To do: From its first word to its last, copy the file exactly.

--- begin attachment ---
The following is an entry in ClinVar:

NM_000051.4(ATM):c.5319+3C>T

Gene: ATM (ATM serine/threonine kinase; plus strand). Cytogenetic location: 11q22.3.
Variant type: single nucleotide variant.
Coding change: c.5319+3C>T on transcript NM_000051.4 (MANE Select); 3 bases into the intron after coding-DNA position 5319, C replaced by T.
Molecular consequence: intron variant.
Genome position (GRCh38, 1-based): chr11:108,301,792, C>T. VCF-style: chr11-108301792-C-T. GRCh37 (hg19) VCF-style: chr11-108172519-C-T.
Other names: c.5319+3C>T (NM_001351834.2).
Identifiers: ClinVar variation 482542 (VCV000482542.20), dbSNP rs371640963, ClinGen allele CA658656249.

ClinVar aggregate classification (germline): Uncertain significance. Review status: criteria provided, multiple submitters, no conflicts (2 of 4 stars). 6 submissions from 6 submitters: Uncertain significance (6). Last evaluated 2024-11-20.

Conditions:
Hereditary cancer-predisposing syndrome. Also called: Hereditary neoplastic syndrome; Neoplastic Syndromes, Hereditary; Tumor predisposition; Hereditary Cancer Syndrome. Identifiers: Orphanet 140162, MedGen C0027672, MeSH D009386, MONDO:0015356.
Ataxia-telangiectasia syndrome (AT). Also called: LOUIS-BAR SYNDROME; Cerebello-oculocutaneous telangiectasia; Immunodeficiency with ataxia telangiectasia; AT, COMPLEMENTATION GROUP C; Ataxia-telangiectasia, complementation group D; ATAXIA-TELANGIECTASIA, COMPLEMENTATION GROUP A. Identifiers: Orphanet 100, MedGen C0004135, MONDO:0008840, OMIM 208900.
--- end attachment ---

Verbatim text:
The following is an entry in ClinVar:

NM_000051.4(ATM):c.5319+3C>T

Gene: ATM (ATM serine/threonine kinase; plus strand). Cytogenetic location: 11q22.3.
Variant type: single nucleotide variant.
Coding change: c.5319+3C>T on transcript NM_000051.4 (MANE Select); 3 bases into the intron after coding-DNA position 5319, C replaced by T.
Molecular consequence: intron variant.
Genome position (GRCh38, 1-based): chr11:108,301,792, C>T. VCF-style: chr11-108301792-C-T. GRCh37 (hg19) VCF-style: chr11-108172519-C-T.
Other names: c.5319+3C>T (NM_001351834.2).
Identifiers: ClinVar variation 482542 (VCV000482542.20), dbSNP rs371640963, ClinGen allele CA658656249.

ClinVar aggregate classification (germline): Uncertain significance. Review status: criteria provided, multiple submitters, no conflicts (2 of 4 stars). 6 submissions from 6 submitters: Uncertain significance (6). Last evaluated 2024-11-20.

Conditions:
Hereditary cancer-predisposing syndrome. Also called: Hereditary neoplastic syndrome; Neoplastic Syndromes, Hereditary; Tumor predisposition; Hereditary Cancer Syndrome. Identifiers: Orphanet 140162, MedGen C0027672, MeSH D009386, MONDO:0015356.
Ataxia-telangiectasia syndrome (AT). Also called: LOUIS-BAR SYNDROME; Cerebello-oculocutaneous telangiectasia; Immunodeficiency with ataxia telangiectasia; AT, COMPLEMENTATION GROUP C; Ataxia-telangiectasia, complementation group D; ATAXIA-TELANGIECTASIA, COMPLEMENTATION GROUP A. Identifiers: Orphanet 100, MedGen C0004135, MONDO:0008840, OMIM 208900.